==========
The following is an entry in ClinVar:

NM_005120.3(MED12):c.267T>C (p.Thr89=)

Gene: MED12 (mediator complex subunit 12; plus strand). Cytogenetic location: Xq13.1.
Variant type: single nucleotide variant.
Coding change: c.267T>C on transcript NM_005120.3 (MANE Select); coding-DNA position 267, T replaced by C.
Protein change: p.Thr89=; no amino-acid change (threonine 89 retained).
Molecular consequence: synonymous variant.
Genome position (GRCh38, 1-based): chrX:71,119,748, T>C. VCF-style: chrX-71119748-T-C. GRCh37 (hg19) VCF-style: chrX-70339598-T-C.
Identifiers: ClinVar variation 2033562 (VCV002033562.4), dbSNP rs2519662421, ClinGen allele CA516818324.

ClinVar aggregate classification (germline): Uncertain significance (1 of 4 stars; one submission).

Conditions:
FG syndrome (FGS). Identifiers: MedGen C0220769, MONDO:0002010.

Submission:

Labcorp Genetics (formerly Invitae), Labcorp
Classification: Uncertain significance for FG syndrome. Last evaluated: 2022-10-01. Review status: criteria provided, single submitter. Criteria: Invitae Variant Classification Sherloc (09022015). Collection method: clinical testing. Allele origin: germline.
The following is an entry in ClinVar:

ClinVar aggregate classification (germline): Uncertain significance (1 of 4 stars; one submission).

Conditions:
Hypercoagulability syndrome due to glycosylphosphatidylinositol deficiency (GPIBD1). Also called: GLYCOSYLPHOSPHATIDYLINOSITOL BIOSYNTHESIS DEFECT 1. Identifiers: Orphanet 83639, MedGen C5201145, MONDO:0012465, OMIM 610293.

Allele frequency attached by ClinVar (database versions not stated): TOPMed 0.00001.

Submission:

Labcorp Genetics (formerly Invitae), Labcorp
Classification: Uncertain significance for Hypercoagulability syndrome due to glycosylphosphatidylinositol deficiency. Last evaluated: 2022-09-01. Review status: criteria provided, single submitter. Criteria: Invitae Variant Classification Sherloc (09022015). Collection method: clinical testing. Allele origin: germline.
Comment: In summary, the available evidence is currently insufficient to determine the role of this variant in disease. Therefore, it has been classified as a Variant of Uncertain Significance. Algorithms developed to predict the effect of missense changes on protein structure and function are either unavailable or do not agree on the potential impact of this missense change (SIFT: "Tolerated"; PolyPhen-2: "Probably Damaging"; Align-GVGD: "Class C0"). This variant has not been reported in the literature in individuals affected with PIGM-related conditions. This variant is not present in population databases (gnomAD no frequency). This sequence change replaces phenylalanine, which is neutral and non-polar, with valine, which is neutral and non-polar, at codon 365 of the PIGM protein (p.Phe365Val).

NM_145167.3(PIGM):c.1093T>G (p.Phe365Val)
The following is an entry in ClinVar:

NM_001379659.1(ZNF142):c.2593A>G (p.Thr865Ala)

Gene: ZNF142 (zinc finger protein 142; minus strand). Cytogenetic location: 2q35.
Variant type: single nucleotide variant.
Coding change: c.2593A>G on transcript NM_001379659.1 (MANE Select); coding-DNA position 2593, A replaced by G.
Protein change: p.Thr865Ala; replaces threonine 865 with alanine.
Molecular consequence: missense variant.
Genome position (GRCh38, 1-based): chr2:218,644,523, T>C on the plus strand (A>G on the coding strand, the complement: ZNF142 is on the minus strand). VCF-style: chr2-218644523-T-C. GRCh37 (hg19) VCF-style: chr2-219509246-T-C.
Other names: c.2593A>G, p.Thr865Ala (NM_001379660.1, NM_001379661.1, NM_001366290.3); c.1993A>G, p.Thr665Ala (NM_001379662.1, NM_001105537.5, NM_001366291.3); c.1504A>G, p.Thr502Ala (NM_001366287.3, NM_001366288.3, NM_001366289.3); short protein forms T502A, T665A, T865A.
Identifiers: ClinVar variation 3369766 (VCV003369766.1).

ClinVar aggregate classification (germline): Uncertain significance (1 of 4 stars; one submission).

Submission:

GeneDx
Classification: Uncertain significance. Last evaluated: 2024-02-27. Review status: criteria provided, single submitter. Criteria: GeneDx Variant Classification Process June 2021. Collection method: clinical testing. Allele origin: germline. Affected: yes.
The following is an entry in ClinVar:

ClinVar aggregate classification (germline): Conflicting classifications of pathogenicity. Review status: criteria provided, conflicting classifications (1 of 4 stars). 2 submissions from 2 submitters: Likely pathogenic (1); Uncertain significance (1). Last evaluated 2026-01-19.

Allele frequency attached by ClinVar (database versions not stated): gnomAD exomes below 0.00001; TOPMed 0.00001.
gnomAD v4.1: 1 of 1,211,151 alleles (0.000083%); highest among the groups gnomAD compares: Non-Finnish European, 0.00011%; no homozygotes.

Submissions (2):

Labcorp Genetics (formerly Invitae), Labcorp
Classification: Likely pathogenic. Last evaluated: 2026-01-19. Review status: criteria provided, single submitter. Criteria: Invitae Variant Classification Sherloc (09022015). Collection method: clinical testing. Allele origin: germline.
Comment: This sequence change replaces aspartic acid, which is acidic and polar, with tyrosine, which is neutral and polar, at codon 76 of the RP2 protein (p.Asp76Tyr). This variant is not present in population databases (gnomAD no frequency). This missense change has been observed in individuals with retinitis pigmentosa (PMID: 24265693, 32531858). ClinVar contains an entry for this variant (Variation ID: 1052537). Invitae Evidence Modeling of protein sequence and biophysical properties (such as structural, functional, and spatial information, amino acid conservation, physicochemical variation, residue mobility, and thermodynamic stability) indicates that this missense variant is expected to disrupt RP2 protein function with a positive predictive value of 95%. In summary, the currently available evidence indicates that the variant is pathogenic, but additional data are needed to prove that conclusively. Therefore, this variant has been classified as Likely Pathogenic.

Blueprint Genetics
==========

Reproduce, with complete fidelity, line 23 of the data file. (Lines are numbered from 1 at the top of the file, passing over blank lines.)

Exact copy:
Classification: Uncertain significance for Hypercoagulability syndrome due to glycosylphosphatidylinositol deficiency. Last evaluated: 2022-09-01. Review status: criteria provided, single submitter. Criteria: Invitae Variant Classification Sherloc (09022015). Collection method: clinical testing. Allele origin: germline.